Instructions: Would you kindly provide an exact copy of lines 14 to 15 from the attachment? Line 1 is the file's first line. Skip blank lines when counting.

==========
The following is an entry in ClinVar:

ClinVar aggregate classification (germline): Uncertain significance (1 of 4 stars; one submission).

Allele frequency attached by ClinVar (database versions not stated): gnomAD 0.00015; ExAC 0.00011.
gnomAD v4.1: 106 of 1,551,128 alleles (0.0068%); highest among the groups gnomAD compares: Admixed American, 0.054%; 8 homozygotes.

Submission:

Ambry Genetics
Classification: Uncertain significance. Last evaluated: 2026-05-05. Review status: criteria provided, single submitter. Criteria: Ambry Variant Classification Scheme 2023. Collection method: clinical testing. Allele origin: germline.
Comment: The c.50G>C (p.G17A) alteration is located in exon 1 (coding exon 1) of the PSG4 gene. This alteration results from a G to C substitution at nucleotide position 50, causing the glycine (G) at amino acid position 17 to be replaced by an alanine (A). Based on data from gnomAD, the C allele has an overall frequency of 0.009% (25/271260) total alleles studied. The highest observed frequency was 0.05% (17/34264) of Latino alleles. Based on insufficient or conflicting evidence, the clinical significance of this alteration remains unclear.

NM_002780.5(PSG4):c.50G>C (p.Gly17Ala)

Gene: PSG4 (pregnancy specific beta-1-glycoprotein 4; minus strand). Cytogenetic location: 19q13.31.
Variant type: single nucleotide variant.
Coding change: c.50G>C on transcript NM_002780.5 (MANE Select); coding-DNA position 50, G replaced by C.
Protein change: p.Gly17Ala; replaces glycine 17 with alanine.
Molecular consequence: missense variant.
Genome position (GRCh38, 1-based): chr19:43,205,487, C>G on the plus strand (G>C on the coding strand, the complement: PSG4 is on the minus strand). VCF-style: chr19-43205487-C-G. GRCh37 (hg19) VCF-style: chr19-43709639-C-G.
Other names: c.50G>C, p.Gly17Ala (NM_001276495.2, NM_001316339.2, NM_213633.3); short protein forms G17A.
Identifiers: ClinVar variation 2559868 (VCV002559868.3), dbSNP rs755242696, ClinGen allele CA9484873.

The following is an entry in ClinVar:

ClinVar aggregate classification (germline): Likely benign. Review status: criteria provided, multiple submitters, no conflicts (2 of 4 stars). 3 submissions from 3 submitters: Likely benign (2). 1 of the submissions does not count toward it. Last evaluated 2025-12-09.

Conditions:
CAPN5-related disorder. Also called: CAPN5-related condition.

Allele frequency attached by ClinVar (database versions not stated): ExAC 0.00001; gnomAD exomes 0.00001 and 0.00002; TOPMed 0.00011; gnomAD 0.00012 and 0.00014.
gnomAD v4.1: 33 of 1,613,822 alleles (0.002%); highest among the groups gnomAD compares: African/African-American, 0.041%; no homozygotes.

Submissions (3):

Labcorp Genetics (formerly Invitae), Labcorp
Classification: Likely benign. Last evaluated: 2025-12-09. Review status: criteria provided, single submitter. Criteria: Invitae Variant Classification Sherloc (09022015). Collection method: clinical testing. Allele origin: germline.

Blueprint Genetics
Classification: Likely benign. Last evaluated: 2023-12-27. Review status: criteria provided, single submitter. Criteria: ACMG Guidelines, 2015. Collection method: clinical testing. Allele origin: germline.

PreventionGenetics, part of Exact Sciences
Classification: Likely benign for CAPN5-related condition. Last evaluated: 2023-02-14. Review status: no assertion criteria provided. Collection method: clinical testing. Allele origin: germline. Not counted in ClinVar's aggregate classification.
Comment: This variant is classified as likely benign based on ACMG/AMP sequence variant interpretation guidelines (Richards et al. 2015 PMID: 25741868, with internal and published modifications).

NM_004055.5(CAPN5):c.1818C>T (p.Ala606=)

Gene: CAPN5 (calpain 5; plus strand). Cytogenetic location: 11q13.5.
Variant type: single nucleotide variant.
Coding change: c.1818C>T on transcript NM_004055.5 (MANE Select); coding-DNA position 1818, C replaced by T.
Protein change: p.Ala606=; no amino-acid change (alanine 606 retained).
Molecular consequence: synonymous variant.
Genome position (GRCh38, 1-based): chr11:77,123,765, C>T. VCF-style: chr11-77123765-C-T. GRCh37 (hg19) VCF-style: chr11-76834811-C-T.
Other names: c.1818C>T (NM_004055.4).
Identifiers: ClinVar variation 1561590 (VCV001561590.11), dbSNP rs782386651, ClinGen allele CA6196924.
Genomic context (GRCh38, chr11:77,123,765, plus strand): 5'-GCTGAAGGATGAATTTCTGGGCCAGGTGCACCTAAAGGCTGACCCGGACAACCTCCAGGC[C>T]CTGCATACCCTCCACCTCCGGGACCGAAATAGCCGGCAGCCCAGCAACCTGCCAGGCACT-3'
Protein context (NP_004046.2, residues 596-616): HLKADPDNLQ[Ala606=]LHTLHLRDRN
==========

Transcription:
Molecular consequence: missense variant.
Genome position (GRCh38, 1-based): chr19:43,205,487, C>G on the plus strand (G>C on the coding strand, the complement: PSG4 is on the minus strand). VCF-style: chr19-43205487-C-G. GRCh37 (hg19) VCF-style: chr19-43709639-C-G.